Chapter 2's study of meat and bread, read against passages of Don Quijote and the Guzman de Alfarache, documents the fact that in cities and villages alike there was significant consumption of mutton, which was preferred to beef. This leads to a study of the Mesta (the association of sheep ranchers), conflicts between herders and farmers, and the state's "vested interest in all things ovine" (48). Curiously, Nadeau's examination of bread avoids any discussion of its religious and symbolic meanings, focusing instead on the ways in which degrees of whiteness in bread reflected Spanish social stratification. Nadeau's study of salads and pickled foods in Chapter 3 returns to the idea that food established and maintained social hierarchies, noting that "as one's social rank decreased [...] one's salad consumption increased" (78). Pausing to consider the anti-aphrodisiacal qualities of lettuce, she makes the leap to "one of the biggest gastronomic transformations" Spain experienced: the incorporation of American foodstuffs. Unpacking a famous passage of La Lozana andaluza allows Nadeau to consider "the significance of pork for Spain," in light of the need for Christians to differentiate themselves from Jews and Muslims (106). Once again, this leads Nadeau to make a surprising and satisfying leap: to meditate on memory and the ways that "[i]ntimate memories, such as those associated with food preparation and its consumption, reveal power relations between the colonizing and the colonized" (119).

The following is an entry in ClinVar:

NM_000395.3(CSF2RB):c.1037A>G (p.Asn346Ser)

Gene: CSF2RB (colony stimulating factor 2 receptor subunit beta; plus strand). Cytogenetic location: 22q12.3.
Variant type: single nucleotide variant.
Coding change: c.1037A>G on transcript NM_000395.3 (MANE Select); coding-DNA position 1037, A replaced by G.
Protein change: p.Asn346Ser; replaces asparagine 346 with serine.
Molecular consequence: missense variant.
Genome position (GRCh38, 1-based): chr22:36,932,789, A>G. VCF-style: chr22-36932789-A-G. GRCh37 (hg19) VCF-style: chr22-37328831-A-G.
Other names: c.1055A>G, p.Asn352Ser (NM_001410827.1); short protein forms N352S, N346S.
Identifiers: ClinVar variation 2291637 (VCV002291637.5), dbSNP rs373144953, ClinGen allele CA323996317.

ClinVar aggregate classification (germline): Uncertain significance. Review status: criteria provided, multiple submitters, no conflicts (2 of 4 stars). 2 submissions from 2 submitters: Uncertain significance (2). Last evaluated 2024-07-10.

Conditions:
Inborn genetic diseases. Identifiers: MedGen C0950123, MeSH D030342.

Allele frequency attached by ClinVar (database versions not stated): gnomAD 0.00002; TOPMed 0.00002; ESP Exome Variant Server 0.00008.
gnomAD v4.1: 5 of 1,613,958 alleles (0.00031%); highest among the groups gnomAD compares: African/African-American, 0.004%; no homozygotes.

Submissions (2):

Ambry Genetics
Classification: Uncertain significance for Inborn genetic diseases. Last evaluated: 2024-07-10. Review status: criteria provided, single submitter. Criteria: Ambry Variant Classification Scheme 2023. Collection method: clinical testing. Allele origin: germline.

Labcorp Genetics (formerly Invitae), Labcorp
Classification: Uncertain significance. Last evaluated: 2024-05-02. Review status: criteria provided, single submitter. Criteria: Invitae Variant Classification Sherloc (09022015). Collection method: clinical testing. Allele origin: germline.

Abstinence and indulgence are the twinned subjects of Chapters 5 and 6. In Chapter 5, Nadeau begins with Sancho's frustrations on the Isla de Barataria and the paradox of the lowly lentil (thought to be both nutritious and too crass for the bodies of the nobility). Examining meatless Lenten dishes allows Nadeau to consider the peculiarities of Spanish religious dietary observance, when meat was permitted, and how eggs and cheese were consumed. As we mention above, Chapter 6 moves among orality, sexuality, and food, suggesting how "writers use food to reveal its function of fulfilling primary needs of food and sex and thus demonstrate the complexities between food and social systems" (188).

Every page of this book evidences Nadeau's capacious imagination and deep learning. The afterward forthrightly acknowledges that more work needs to be done on early modern food: we missed a study of how cod fishing affected North American colonization, or how the introduction of corn shaped meat production. Her satisfying study of Aldonza's memories in La Lozana andaluza cannot quite make up for the lack of a sustained argument about food and gender. That does not diminish from this book's achievement: Food Matters is a generous and erudite work of scholarship that definitively establishes how consumption of texts and foods enabled the performance of both hegemonic and dissenting identities in early modern Spain.

John Slater and Victor Cervantes

University of California, Davis
COPYRIGHT 2018 University of North Carolina at Chapel Hill, Department of Romance Languages
No portion of this article can be reproduced without the express written permission from the copyright holder.
Copyright 2018 Gale, Cengage Learning. All rights reserved.

Article Details
Printer friendly Cite/link Email Feedback
Author:Slater, John; Cervantes, Victor
Publication:Hispanofila
Article Type:Book review
Date:Dec 1, 2018
Words:990
Previous Article:Misemer, Sarah M. Theatrical Topographies: Spatial Crises in Uruguayan Theater Post-2001.
Next Article:Ribas-Casasayas, Alberto and Peterson, Amanda L., editors. Espectros: Ghostly Hauntings in Contemporary Transhispanic Narratives.
Topics:

Terms of use | Privacy policy | Copyright © 2021 Farlex, Inc. | Feedback | For webmasters |